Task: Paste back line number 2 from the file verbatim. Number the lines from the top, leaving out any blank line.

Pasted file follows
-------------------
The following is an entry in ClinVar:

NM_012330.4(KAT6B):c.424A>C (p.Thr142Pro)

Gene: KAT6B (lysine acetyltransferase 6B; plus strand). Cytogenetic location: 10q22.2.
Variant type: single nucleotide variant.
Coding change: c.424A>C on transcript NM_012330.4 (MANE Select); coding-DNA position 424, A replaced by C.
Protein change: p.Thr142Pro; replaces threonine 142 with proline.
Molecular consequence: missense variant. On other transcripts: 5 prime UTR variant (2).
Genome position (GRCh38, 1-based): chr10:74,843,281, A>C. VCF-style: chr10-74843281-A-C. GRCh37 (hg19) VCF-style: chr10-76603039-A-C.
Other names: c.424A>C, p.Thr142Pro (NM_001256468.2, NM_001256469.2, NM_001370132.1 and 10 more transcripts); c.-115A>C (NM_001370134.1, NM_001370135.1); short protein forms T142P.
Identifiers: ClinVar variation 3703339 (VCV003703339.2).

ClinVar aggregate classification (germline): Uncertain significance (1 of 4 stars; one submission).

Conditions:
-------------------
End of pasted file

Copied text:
NM_012330.4(KAT6B):c.424A>C (p.Thr142Pro)